This showcase contains images and references to people who have passed away which may cause sadness or distress, particularly to Aboriginal and Torres Strait Islander people. State Library welcomes any further insights and information about the historic photographs, papers and ephemera on display.
Some of Queensland’s unsung Aboriginal and Torres Strait Islander heroes from the sporting world are celebrated in an inspiring showcase of images, memorabilia and digital stories at State Library of Queensland (SLQ).
Admired for their talents and determination to succeed, these sporting greats are also considered champions for their enduring efforts as community advocates.
24 March - 9 September 2018
Open daily | Free entry
kuril dhagun, level 1
State Library of Queensland
A night by the fire 2018, share in the stories of sporting greats and other special guests around the Talking Circle, held monthly from 24 March to 16 August.
A Black Gloves Tour of Our Sporting Greats will be held on 1 September. Bookings will open closer to the event.
In Toowoomba in 1988, Richard Lawrence ‘Darby’ McCarthy, a champion Murri jockey of the 1960s and 1970s, provided encouragement to a 15-year-old rising track athlete on scholarship at Fairholme College. Darby was born in a sandhills camp in Cunnamulla, and rode more than 1000 winners in his celebrated career. The young sprinter he inspired was Cathy Freeman, whose Sydney Olympic gold medal winning race in the 400 meter sprint in the year 2000 stopped the nation.
We, Murri and Ailan people, have brought continued excellence to the track, court, boxing ring and on the footy oval over a number of generations. Behind the prominent sporting heroes, there are many athletes who are not household names who have contributed greatly to the legacy of Aboriginal and Torres Strait Islander sporting achievements.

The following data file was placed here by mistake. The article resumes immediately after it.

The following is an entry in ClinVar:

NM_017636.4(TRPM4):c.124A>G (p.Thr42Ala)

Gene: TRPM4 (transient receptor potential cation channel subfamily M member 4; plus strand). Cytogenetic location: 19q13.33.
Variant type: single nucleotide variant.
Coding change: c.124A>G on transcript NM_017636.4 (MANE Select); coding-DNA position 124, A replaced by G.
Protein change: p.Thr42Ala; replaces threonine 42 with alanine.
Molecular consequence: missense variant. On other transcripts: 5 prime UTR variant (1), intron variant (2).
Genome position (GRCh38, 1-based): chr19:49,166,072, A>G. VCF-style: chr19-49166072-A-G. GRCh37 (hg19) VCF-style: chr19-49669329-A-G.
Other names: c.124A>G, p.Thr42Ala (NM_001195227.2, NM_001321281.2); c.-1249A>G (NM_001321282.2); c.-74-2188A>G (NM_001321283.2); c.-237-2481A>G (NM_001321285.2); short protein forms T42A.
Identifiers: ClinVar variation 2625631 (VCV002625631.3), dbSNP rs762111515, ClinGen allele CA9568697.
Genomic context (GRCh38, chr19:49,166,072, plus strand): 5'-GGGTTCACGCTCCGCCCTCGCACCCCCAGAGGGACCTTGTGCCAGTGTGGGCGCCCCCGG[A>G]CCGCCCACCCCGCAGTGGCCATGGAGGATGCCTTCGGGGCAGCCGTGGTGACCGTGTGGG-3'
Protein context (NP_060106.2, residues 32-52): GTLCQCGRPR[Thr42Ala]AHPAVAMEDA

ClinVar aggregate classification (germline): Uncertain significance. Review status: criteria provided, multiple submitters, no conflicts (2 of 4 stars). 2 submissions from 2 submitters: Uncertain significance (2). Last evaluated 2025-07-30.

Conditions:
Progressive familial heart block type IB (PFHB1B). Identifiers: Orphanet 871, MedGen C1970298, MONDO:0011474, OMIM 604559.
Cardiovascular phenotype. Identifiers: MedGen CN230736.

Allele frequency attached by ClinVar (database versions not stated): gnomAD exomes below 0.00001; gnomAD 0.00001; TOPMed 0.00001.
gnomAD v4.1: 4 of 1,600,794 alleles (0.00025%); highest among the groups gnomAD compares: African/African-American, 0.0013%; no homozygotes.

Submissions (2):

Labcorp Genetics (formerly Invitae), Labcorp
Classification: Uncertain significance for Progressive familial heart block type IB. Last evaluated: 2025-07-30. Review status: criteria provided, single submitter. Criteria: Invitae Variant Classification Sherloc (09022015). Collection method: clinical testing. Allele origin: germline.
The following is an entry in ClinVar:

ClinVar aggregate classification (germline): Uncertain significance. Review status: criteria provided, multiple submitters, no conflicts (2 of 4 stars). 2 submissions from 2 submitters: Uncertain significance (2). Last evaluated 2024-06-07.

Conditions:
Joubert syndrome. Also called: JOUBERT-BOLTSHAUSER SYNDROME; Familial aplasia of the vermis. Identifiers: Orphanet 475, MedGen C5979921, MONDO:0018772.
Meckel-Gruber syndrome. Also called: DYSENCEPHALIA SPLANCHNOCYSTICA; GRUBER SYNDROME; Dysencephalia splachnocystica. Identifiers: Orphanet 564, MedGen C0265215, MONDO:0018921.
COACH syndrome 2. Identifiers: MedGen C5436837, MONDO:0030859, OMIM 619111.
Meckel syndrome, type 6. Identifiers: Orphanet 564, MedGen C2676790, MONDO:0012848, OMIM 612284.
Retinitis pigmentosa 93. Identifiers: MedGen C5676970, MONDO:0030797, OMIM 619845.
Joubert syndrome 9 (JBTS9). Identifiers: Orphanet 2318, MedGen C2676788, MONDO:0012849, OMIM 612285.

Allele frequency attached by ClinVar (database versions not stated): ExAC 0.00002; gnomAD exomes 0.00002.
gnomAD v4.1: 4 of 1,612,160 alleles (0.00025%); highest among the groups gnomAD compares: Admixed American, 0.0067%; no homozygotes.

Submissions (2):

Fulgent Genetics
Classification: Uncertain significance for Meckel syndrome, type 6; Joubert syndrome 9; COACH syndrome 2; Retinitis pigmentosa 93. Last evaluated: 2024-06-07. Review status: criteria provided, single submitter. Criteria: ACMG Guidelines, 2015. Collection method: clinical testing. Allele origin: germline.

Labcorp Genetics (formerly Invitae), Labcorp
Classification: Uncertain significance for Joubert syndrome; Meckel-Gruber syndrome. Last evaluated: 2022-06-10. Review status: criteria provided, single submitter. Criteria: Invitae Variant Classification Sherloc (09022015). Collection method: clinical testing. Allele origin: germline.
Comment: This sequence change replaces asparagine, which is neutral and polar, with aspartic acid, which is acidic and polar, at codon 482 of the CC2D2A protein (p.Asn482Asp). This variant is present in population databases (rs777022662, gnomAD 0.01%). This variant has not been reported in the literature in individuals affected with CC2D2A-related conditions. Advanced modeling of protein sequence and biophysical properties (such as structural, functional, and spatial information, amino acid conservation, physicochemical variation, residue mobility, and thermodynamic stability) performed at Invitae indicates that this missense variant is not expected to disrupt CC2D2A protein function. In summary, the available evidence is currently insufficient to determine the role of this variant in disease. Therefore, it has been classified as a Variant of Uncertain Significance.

The five stories of Uncle Charlie King, Lesley Williams and the Cherbourg Marching Girls, Danny Morseu, Willie Prince and Rhonda Purcell in this showcase represent a small selection of the dynamic Indigenous sports stories across Queensland.
From the Indigenous jockeys in Australian racing history to the boxing troupes that toured country and city Australia from 1914 to the 1970s, Aboriginal and Torres Strait Islanders departed their restricted homes on reserves and settlements to represent their communities on a national and international scale.
Eddie Gilbert was brought to Brisbane in 1930 from Barambah Aboriginal Settlement (later known as Cherbourg), to demonstrate his cricketing ability, and was included in the state team. At a 1931 Sheffield Shield game Don Bradman arrived at Brisbane Cricket Ground as an untouchable, but failed to score a run thanks to a fierce display of fast bowling by Eddie. For the Barambah community this was a remarkable demonstration of courage and defiance during a constricting era for Indigenous people living under iterations of the Aboriginals Protection and Restriction of the Sale of Opium Act 1897, otherwise known as ‘The Act’.
Our sisters and brothers of sport have often used their platform to bring political awareness to the country, including boxer Jack Hassen’s advocacy leading up to the 1967 Referendum and the symbolic carrying of the Aboriginal flag by Cathy Freeman on her Commonwealth Games victory lap in 1994.
Sport also represents bringing people together and provides opportunity to show our colours. Celebrations during games and before games including the cultural performance at the National Rugby League’s (NRL) Indigenous All Stars games showcase the continuation of culture. No matter the sport, embodying movement connects athletes to storied ground and sky.
The legacy of our sportspeople is also a legacy of giving back to community, healing and empowering future generations.
Ellen van Neerven, Mununjali writer